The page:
Digicel, the Caribbean-based telecom group controlled by businessman Denis O'Brien, has ended its attempt to convince holders of debt totalling just under $1bn, due to be repaid in 2023, to accept new repayment terms on their investment.
However, the company said it has received tenders for almost all of the $1.3bn worth of debt that must be repaid next year which will be exchanged for notes worth $1.2bn.
The maturity dates on these notes will also be extended to dates ranging from 2024 to 2026.
Overall, a significant majority of Digicel’s investors have agreed to reduce its outstanding debt of around $7bn to $5.4bn through a complex process involving a series of debt exchanges.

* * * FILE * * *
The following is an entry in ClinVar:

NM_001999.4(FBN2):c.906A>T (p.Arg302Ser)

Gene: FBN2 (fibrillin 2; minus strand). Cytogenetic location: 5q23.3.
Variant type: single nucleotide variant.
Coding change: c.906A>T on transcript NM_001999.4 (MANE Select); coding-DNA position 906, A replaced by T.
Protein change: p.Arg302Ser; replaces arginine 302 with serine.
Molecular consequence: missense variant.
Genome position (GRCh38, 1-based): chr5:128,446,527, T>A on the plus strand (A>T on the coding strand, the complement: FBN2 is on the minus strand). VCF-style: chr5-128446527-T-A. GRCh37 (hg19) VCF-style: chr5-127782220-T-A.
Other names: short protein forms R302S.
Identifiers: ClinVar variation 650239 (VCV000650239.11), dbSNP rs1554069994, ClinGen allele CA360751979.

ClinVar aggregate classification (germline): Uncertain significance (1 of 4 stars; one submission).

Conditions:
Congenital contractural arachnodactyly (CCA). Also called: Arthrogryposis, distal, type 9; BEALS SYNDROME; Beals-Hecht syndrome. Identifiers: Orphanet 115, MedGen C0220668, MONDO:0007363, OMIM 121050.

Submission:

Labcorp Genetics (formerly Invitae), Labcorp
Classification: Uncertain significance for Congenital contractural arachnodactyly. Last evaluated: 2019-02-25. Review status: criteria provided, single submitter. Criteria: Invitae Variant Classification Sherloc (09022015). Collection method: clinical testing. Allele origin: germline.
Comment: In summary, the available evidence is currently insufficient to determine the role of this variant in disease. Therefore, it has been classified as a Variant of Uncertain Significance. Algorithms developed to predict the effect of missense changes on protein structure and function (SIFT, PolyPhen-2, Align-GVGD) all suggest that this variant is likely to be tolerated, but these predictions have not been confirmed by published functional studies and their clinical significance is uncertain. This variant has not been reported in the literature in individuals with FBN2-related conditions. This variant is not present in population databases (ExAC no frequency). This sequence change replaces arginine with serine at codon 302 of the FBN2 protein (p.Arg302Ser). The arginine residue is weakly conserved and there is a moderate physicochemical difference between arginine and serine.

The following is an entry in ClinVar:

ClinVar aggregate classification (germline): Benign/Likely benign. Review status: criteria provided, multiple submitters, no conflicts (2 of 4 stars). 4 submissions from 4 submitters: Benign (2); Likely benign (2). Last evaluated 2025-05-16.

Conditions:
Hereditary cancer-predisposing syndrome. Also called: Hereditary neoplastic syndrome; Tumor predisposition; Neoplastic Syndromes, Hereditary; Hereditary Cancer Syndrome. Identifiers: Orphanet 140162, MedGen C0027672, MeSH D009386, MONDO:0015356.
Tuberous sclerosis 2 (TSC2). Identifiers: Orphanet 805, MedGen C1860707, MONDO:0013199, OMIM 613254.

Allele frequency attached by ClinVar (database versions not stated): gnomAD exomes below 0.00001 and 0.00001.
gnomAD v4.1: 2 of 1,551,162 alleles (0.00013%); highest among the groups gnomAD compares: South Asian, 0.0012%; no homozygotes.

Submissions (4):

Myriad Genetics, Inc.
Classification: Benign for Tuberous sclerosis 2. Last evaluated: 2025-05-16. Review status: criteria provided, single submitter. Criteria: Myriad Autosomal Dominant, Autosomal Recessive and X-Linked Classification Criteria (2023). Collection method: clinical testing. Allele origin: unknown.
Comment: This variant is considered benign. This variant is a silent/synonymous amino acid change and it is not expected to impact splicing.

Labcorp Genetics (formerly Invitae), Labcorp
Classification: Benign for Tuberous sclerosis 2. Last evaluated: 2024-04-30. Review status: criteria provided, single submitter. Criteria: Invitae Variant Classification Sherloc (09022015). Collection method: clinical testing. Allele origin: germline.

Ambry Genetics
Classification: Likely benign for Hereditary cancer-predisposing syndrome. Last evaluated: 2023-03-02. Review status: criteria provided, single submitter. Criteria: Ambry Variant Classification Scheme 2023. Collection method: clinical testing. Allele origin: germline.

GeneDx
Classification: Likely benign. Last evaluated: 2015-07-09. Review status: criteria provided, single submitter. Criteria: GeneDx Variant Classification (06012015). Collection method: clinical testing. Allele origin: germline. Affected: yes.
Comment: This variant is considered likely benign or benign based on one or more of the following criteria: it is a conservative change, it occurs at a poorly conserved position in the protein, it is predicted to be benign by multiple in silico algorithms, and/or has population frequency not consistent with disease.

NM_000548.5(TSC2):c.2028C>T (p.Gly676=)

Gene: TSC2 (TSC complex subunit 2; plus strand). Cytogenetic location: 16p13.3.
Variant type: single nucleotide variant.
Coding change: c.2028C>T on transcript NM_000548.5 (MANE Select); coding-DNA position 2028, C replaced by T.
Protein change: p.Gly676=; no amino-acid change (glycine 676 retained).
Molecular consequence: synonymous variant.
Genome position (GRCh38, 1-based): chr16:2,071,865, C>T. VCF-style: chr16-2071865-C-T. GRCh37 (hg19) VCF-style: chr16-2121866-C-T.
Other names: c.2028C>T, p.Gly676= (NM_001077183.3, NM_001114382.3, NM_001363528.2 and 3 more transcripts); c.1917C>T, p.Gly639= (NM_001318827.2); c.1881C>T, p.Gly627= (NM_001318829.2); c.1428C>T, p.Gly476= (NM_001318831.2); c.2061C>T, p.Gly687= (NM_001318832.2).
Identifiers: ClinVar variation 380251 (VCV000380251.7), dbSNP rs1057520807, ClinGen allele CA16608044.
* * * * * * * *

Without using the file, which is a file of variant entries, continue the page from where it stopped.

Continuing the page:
The company’s original plan had been to reduce its debt pile by $1.7bn as part of the significant deleveraging exercise.
But an insufficient amount of the holders of $925m of debt due to mature in 2023 accepted offers made to them by the company and so that part of the debt exchange will not now proceed.
The final stages of the restructuring are due to be completed by the middle of next month.
At the start of this week, lawyers for Digicel made court applications seeking to carry out a series of technical procedures under bankruptcy laws that are required for the plan to be completed.
Digicel has operations in 32 markets across the Caribbean and has its headquarters in Jamaica.
Earlier this month, the company announced salary cuts as a result of the financial impact caused by the coronavirus pandemic.
Last November, Fitch warned that Digicel faced an "imminent refinancing risk" and would likely have to restructure its 2021 bonds.